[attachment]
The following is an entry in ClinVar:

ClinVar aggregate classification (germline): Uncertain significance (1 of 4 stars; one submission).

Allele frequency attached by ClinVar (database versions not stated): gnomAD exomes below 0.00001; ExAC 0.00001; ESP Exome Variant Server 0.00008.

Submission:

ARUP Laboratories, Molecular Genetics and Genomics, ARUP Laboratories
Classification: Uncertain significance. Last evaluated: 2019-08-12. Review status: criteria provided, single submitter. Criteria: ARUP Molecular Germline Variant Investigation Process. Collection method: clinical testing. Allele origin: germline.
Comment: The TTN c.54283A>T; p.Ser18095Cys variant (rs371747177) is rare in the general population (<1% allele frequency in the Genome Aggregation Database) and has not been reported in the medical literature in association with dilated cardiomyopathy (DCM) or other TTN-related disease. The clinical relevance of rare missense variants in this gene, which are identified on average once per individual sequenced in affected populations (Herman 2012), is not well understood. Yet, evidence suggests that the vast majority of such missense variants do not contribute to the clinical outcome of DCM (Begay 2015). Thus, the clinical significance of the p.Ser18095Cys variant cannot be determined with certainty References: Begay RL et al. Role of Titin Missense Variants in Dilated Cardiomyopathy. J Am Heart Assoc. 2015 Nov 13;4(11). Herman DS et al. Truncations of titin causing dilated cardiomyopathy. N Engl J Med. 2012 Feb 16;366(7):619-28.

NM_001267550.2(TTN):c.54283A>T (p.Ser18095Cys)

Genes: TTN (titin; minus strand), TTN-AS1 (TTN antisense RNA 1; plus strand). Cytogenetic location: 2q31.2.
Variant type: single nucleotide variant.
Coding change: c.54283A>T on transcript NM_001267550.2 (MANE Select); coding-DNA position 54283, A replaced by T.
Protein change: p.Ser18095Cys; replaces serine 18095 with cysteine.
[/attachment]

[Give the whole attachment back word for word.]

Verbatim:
The following is an entry in ClinVar:

ClinVar aggregate classification (germline): Uncertain significance (1 of 4 stars; one submission).

Allele frequency attached by ClinVar (database versions not stated): gnomAD exomes below 0.00001; ExAC 0.00001; ESP Exome Variant Server 0.00008.

Submission:

ARUP Laboratories, Molecular Genetics and Genomics, ARUP Laboratories
Classification: Uncertain significance. Last evaluated: 2019-08-12. Review status: criteria provided, single submitter. Criteria: ARUP Molecular Germline Variant Investigation Process. Collection method: clinical testing. Allele origin: germline.
Comment: The TTN c.54283A>T; p.Ser18095Cys variant (rs371747177) is rare in the general population (<1% allele frequency in the Genome Aggregation Database) and has not been reported in the medical literature in association with dilated cardiomyopathy (DCM) or other TTN-related disease. The clinical relevance of rare missense variants in this gene, which are identified on average once per individual sequenced in affected populations (Herman 2012), is not well understood. Yet, evidence suggests that the vast majority of such missense variants do not contribute to the clinical outcome of DCM (Begay 2015). Thus, the clinical significance of the p.Ser18095Cys variant cannot be determined with certainty References: Begay RL et al. Role of Titin Missense Variants in Dilated Cardiomyopathy. J Am Heart Assoc. 2015 Nov 13;4(11). Herman DS et al. Truncations of titin causing dilated cardiomyopathy. N Engl J Med. 2012 Feb 16;366(7):619-28.

NM_001267550.2(TTN):c.54283A>T (p.Ser18095Cys)

Genes: TTN (titin; minus strand), TTN-AS1 (TTN antisense RNA 1; plus strand). Cytogenetic location: 2q31.2.
Variant type: single nucleotide variant.
Coding change: c.54283A>T on transcript NM_001267550.2 (MANE Select); coding-DNA position 54283, A replaced by T.
Protein change: p.Ser18095Cys; replaces serine 18095 with cysteine.